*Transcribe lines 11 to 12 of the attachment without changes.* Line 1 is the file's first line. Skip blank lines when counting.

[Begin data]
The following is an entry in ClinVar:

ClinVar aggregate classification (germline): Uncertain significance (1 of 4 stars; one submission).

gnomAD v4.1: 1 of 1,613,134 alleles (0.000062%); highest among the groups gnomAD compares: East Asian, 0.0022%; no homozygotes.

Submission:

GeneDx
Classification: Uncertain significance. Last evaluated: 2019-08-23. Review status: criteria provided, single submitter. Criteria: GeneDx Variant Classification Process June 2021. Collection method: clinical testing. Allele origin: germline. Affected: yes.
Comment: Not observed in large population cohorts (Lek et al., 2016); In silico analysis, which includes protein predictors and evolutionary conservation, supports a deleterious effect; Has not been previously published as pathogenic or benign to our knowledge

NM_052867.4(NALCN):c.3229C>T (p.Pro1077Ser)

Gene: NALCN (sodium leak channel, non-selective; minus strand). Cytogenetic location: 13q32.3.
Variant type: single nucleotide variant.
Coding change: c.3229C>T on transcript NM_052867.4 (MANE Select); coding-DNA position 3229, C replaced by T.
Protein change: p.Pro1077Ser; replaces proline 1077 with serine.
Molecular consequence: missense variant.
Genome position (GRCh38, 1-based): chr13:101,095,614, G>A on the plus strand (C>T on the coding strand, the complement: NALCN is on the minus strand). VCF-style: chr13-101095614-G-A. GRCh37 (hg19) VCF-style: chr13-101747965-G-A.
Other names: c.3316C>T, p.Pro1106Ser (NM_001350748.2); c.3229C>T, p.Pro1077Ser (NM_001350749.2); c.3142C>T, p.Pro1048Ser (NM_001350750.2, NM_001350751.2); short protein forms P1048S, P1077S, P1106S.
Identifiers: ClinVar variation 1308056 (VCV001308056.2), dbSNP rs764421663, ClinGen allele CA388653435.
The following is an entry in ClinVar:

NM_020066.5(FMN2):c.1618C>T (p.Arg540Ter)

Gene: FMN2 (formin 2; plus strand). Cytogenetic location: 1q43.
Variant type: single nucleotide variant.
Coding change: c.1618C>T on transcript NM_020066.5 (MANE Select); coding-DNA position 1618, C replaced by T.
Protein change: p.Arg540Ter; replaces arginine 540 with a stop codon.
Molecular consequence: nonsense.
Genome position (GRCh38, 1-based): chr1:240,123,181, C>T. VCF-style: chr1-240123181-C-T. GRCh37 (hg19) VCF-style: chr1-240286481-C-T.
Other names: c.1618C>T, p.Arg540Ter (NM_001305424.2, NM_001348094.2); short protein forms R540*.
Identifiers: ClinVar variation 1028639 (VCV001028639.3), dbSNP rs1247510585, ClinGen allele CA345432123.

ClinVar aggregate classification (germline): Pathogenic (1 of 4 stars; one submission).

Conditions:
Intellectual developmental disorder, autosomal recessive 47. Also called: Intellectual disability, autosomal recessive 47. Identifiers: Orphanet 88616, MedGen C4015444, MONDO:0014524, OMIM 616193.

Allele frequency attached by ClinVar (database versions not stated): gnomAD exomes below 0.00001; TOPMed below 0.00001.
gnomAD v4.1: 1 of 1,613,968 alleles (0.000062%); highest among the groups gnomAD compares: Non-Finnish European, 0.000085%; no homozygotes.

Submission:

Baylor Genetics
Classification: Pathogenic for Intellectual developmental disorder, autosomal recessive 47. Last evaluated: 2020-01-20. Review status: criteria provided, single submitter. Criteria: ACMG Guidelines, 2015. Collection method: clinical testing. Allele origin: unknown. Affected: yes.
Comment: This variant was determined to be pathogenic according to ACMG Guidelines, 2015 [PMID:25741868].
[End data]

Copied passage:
Coding change: c.3229C>T on transcript NM_052867.4 (MANE Select); coding-DNA position 3229, C replaced by T.
Protein change: p.Pro1077Ser; replaces proline 1077 with serine.